He follows the guidance of an angel of God and heads to the place where Abraham once lived. He waits by the well, knowing that eventually, the women of the village would come to get water. After a while, Rebekah shows up to draw water and the servant asks for a drink. She provides him with a drink from her vessel and then draws water for his camels. After a brief conversation, she returns to her family and tells them of the stranger. Rebekah quickly returns with her brother, Laban, and the servant is invited to their home where he was offered a place to stay for the night.

Immediately, the servant tells the family of his business with them, that he has come in search of a wife for Abraham’s son. Everyone agrees that this is a God-ordained encounter and agrees that Rebekah should go with the servant. Upon hearing the good news, he bestows upon Rebekah jewelry of silver and gold and gives to the family beautiful ornaments. Food is shared and then the servant and his men slept. In the morning, however, there was some hesitation on the part of the family to let Rebekah go with the servant. However, Rebekah is allowed to choose.

This twist in the story is significant. Rebekah is given agency over her own life and is allowed to decide whether to go or not. Rebekah does not hesitate. She quickly agrees to go with the servant. They pack up and Rebekah leaves her home and goes with the servant. She is allowed to take a servant girl with her. When in the distance, she asks who the man is in the field and is told that it is Isaac, the master’s son. She gets off the camel, covers her face, and goes to him.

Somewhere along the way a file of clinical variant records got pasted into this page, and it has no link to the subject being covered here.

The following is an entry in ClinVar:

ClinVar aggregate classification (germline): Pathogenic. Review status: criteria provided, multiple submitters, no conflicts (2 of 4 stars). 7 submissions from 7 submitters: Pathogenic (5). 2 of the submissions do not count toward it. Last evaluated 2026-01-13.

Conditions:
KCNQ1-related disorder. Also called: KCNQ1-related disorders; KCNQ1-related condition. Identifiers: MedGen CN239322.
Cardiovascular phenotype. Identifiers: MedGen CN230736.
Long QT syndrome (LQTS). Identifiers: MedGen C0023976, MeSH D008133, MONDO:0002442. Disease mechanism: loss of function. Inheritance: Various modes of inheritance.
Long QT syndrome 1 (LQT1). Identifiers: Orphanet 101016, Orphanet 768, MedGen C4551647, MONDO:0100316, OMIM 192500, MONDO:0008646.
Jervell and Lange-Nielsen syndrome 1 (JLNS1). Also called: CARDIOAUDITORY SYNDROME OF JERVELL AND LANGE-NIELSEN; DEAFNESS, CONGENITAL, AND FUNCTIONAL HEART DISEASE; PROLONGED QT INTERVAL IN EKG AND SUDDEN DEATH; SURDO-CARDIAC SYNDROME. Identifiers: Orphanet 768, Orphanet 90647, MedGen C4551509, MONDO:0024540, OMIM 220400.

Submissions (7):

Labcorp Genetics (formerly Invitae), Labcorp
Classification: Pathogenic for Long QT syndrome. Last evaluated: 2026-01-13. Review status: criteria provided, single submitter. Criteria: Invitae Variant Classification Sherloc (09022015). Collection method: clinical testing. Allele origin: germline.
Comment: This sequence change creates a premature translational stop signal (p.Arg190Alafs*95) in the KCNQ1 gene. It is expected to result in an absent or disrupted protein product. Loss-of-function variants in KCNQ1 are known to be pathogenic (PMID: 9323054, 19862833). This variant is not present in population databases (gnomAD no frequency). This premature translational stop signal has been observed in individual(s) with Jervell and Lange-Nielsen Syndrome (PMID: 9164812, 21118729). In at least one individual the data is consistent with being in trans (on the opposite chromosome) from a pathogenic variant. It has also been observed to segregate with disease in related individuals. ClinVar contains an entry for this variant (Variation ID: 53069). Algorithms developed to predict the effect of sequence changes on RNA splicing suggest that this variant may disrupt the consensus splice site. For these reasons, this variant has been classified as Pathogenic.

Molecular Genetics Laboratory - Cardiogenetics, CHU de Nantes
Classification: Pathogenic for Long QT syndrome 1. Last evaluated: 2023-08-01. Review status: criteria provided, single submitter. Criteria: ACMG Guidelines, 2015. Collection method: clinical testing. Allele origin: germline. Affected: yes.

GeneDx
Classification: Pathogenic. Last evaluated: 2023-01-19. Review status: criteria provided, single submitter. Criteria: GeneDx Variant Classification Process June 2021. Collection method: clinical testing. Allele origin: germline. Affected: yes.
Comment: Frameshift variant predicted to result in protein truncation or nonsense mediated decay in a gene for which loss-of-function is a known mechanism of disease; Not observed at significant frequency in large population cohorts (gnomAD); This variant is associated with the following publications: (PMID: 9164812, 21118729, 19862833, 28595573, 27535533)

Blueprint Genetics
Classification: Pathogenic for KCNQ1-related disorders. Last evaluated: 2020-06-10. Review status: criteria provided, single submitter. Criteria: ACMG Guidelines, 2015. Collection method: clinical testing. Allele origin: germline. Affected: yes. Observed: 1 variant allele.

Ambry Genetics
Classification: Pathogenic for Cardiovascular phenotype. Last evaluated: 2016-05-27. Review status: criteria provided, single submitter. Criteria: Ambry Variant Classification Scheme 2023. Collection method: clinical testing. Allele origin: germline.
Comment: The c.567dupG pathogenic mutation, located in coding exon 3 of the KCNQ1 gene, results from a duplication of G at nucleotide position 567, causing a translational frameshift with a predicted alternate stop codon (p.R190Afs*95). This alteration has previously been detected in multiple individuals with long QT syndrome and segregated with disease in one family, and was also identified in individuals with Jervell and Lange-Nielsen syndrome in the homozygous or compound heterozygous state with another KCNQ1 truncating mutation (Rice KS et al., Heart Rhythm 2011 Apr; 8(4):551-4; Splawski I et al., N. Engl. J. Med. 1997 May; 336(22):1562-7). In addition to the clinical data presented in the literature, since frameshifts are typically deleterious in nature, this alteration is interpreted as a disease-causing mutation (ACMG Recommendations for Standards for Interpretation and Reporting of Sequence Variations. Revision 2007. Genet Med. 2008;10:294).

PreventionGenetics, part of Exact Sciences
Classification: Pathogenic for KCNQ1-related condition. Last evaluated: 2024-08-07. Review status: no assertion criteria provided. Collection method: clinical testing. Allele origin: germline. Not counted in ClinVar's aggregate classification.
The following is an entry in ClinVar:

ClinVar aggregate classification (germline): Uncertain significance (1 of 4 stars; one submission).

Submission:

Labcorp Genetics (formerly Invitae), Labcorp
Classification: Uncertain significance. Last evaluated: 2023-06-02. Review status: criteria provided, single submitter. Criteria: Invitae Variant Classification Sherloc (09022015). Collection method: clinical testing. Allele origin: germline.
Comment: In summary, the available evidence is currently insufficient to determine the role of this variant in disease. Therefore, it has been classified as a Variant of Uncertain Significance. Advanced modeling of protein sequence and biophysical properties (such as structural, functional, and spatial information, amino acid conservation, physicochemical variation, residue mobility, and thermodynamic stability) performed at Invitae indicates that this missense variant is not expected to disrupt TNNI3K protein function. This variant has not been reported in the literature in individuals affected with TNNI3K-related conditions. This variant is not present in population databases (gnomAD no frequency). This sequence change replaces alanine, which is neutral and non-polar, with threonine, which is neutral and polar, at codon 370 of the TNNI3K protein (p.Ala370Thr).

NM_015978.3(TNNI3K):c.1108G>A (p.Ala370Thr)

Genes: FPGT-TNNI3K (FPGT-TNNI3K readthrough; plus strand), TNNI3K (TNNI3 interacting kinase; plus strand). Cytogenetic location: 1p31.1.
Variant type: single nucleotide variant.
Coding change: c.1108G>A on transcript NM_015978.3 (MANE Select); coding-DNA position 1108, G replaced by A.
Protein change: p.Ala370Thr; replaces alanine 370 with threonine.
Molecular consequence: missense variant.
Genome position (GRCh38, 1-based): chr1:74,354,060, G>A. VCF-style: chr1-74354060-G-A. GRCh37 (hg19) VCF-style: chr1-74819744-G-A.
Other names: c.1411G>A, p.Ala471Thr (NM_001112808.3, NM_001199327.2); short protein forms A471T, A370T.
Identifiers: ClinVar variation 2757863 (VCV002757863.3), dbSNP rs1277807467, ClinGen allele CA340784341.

We don’t think too much about arranged marriages in the US, but these are still common in other parts of the world. Often, the girls do not have a choice as to whom they will marry. The families choose for them, and they have zero say in the matter. With Rebekah, we have a most unusual turn of events in the story. Rebekah exercises trust and risk at the same time. She knows little of where she is going or to whom she will marry but believes that God is at the center of this decision. Throughout this story, “God’s will” is a central theme.

The idea of God’s providence is something that we all struggle with in the modern era—this notion that God has somehow ordained certain things to happen, and actually intervenes in the daily lives of people to bring those things to fruition—we typically dismiss this idea. And yet, there are times in our lives where things seem to line-up too perfectly and we give God thanks for making it happen. As we say every week, “We do not know how God works in the world.”

What Rebekah does, though, is risk in her lack of knowing. She doesn’t question the will of God, she doesn’t second guess the servant, she just takes a leap of faith and says yes.

Sometimes, when we are in the same position, it is terribly difficult for us to take that risk and trust that it is going to turn out okay. When we cannot see where the road leads, or how things are going to turn out, it is hard to trust. There is a hesitancy that overtakes us and can make us doubt our decisions. But when we can jump from the precipice, most often we find a bridge underneath us that is more than sufficient to keep us from falling.